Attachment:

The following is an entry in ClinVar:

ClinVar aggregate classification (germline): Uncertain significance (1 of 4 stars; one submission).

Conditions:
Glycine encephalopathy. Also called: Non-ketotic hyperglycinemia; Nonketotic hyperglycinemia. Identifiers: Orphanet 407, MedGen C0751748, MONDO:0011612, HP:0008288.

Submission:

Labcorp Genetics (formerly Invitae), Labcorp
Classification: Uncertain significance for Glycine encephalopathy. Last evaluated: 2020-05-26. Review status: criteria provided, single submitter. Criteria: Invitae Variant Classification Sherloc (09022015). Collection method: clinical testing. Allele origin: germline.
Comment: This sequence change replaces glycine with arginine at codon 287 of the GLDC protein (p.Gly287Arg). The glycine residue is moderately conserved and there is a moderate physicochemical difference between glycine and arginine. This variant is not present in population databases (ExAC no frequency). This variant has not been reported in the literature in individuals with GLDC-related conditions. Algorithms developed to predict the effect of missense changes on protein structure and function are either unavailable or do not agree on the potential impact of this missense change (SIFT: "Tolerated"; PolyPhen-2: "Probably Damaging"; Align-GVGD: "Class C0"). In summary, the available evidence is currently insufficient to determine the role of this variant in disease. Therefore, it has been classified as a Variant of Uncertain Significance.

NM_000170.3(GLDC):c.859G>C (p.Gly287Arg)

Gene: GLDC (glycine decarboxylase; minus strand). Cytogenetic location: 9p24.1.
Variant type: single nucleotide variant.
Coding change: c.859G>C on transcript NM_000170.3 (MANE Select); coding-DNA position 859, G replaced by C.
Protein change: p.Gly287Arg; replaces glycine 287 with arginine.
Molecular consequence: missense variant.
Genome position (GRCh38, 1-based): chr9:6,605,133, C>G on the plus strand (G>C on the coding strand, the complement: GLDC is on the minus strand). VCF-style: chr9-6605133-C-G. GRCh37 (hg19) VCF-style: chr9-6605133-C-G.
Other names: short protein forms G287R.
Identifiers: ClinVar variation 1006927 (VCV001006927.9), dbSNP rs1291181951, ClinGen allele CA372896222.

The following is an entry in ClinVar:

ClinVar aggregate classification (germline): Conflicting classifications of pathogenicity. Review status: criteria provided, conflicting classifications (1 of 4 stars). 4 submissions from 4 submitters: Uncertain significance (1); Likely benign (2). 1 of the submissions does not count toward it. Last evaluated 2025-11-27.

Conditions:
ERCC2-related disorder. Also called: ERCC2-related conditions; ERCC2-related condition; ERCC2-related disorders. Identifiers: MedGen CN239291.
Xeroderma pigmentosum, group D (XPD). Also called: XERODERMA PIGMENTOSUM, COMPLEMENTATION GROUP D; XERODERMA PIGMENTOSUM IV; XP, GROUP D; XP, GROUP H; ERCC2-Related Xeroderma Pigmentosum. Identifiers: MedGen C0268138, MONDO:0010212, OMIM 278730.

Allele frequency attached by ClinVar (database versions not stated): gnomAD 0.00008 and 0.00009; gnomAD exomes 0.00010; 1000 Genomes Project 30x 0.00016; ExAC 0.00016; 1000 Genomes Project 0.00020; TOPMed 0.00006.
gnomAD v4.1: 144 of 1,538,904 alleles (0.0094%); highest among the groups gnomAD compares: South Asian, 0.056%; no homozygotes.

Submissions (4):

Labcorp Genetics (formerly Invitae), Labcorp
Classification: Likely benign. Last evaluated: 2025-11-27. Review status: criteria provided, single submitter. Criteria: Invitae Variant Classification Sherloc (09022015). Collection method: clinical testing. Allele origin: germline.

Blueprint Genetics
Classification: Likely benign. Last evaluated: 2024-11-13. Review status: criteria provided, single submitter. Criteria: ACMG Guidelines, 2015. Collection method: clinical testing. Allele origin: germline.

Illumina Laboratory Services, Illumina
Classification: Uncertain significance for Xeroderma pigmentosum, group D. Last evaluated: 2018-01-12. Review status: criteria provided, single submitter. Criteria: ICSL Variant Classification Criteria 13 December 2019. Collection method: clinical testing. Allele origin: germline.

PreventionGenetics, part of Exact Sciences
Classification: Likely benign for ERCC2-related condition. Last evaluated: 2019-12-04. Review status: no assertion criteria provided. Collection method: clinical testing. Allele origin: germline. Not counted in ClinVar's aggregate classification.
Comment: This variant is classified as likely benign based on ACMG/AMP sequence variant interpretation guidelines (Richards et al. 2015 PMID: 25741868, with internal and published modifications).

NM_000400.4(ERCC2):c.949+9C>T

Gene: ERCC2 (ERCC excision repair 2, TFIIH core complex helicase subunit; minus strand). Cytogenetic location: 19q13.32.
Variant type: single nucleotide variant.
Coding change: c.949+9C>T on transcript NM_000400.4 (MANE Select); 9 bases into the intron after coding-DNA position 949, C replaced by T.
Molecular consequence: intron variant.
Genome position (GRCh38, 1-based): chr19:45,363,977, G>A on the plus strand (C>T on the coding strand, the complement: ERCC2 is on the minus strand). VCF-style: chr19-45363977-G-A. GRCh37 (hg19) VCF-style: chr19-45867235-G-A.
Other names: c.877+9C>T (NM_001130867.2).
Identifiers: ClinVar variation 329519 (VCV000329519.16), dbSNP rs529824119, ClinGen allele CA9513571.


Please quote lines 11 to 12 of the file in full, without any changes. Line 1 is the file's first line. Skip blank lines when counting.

Variant type: single nucleotide variant.
Coding change: c.859G>C on transcript NM_000170.3 (MANE Select); coding-DNA position 859, G replaced by C.